It is undeniable that, due to a confluence of circumstances, financial investors have capital in the billions (if not trillions) at their disposal, ready to deploy.
Their main problem, however, is insufficient investment opportunities. What does an entity seeking institutional capital to expand its business (we will call this entity a Corporate) need to know about how to deal with these types of investors going forward?
Given enormous liquidity and insufficient investment opportunities, we’ve set out seven considerations for Corporates looking to maximise the benefit of non-public institutional capital in the current climate.
1. Funder or partner?
A Corporate with a good business case can, in broad terms, be selective as to what type of investor it wishes to deal with. A threshold question is whether to view potential financial investors as simply providers of capital, or as capital partners that can provide something more – for example, geographical reach, operational expertise, distribution networks, expansion opportunities (including through acquisition), exit opportunities and the like.
If the latter, the financial investor’s track record of portfolio investments (including exits) should help identify whether they have been successful in growing particular types of businesses.
2. Weighing up the benefit of auctions.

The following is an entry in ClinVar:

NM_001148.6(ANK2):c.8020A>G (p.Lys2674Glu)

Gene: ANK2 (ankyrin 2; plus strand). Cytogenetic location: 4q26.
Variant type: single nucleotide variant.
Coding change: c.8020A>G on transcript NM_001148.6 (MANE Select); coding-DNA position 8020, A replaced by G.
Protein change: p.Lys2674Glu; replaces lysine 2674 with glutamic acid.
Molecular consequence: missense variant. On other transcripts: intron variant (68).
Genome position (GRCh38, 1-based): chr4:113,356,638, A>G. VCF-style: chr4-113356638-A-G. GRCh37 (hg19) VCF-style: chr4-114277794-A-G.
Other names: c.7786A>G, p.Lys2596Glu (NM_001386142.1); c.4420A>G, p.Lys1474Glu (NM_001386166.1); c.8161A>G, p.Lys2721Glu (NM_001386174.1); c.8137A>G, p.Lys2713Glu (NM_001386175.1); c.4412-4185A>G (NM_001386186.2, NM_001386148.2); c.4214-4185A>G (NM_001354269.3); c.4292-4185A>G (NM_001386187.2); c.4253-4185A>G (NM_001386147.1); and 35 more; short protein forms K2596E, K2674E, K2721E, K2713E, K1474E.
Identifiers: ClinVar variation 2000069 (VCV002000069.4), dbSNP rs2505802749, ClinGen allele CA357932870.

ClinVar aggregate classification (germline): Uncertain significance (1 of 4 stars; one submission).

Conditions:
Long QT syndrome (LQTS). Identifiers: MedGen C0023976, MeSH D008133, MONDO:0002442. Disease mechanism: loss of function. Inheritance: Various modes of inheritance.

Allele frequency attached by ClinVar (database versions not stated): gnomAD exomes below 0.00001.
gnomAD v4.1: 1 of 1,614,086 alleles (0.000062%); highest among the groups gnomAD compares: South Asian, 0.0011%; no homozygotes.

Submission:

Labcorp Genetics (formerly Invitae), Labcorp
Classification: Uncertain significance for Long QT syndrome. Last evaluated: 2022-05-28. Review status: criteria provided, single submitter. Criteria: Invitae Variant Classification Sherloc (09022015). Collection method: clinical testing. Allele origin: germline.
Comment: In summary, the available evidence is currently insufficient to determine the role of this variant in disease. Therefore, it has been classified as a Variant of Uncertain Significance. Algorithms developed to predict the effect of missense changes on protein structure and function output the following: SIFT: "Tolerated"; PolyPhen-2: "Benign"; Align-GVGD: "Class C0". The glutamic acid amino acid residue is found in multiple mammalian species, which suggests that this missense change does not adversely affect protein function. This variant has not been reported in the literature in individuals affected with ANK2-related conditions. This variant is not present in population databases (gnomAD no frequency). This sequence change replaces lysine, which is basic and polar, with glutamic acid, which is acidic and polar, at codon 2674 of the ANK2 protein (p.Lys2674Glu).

Not surprisingly, financial investors hope to avoid competing with other investors to close investment opportunities, and consider proprietary opportunities as the holy grail of the investment world.
Armed with the answer to the threshold question identified above (funder or partner), a well advised Corporate will consider carefully what process is more likely to yield an optimum result. Increasingly – given the liquidity / investment opportunity dynamic – we would expect to see more Corporates exploring whether they can push a ‘pay to play’ agenda with financial investors (for example, paying for the opportunity to engage in proprietary opportunities).
While financial investors may need to compete hard for good investment opportunities, governance terms remain of paramount importance to investors. In the Australian context (particularly following the Financial Services Royal Commission) we would expect that, in light of the increasing focus on fiduciary responsibility for investor capital, governance terms for investments will only become more important, particularly if investors move up the risk curve in order provide better returns to members and investors.
Corporates will need to have a clear picture of what governance arrangements they are prepared to offer to financial investors, and equally, should have a view about investor expectations in light of the proportion of institutional capital they are seeking (for example, minority versus majority positions). A view about financial investor expectations can start with an assessment of how they represent themselves in the market – some will make it very clear, for example, that their mandate and investment philosophy is to take control positions. Our financial investor clients tell us that alignment of interest among stakeholders (including alignment on governance expectations) is key to a successful investment.
4. Understand the range of capital opportunities.
Increasingly, more and more financial investors are able to invest at multiple levels of a ‘capital stack’ within the terms of investment mandates. Accordingly understanding the capital injection options available from your potential financial investors is important – for example, common equity, preferred equity, mezzanine funding, convertible debt, PIPE (i.e. selling of publicly traded common shares or some form of preferred stock or convertible security to private investors), amongst others.